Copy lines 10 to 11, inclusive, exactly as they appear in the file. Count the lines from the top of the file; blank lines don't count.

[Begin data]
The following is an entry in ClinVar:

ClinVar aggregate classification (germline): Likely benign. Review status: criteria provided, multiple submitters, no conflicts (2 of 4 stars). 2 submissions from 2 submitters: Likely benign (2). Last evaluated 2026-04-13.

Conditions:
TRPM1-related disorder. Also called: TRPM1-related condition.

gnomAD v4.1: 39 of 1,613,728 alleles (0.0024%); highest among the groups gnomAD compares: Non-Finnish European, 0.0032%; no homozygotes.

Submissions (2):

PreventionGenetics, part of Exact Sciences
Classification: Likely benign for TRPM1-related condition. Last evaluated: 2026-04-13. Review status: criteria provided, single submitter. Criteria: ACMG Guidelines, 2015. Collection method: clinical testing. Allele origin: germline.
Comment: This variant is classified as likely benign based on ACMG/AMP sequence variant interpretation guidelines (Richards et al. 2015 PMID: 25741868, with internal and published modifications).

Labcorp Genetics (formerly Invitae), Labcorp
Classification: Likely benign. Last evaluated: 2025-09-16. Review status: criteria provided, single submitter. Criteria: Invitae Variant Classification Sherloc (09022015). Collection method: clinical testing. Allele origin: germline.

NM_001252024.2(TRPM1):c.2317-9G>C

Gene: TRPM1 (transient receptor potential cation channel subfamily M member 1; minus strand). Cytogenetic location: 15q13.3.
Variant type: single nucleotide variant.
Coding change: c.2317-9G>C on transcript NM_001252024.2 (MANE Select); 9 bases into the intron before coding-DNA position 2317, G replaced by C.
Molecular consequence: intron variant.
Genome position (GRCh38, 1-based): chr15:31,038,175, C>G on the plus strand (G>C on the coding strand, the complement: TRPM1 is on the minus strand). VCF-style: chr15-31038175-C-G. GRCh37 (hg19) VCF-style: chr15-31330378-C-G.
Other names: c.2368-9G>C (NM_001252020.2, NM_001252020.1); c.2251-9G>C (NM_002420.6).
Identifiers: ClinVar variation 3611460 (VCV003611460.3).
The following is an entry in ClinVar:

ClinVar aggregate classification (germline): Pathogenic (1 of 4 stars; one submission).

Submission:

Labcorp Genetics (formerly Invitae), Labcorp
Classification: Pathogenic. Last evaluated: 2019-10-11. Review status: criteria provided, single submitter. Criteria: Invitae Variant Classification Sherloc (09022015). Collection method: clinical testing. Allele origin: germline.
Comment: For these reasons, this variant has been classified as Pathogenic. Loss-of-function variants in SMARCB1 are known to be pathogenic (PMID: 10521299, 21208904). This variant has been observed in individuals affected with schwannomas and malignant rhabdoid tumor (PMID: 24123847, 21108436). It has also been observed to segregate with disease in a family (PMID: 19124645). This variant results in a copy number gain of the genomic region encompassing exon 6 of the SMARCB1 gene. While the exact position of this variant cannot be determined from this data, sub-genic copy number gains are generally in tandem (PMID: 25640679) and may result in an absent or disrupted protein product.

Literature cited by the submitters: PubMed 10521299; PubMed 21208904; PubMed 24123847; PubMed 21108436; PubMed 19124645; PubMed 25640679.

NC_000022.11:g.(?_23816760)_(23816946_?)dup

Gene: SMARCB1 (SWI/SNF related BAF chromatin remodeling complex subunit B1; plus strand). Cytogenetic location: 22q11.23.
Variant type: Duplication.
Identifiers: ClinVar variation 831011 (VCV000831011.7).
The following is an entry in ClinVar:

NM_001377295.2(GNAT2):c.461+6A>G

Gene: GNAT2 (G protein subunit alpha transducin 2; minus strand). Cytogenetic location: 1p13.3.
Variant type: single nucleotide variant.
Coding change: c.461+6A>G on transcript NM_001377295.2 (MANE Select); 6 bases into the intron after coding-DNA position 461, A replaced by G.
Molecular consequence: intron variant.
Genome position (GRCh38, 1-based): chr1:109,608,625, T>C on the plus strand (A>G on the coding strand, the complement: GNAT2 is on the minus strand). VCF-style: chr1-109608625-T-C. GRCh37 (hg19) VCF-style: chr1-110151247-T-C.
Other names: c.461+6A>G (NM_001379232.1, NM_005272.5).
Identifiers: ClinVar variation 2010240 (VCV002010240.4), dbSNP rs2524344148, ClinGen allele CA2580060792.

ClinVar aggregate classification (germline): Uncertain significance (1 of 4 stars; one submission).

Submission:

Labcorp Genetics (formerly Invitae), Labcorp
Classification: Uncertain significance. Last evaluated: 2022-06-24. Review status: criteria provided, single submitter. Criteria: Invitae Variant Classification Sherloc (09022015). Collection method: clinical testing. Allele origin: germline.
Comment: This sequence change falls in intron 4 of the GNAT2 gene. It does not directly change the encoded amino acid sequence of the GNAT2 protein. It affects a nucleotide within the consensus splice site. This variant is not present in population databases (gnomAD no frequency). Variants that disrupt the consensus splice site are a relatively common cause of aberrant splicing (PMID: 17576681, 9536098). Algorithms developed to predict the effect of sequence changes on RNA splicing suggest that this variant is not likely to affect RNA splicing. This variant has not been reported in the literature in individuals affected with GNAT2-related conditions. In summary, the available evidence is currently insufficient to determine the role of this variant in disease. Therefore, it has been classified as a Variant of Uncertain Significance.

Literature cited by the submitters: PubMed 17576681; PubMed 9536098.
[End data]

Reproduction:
Labcorp Genetics (formerly Invitae), Labcorp
Classification: Likely benign. Last evaluated: 2025-09-16. Review status: criteria provided, single submitter. Criteria: Invitae Variant Classification Sherloc (09022015). Collection method: clinical testing. Allele origin: germline.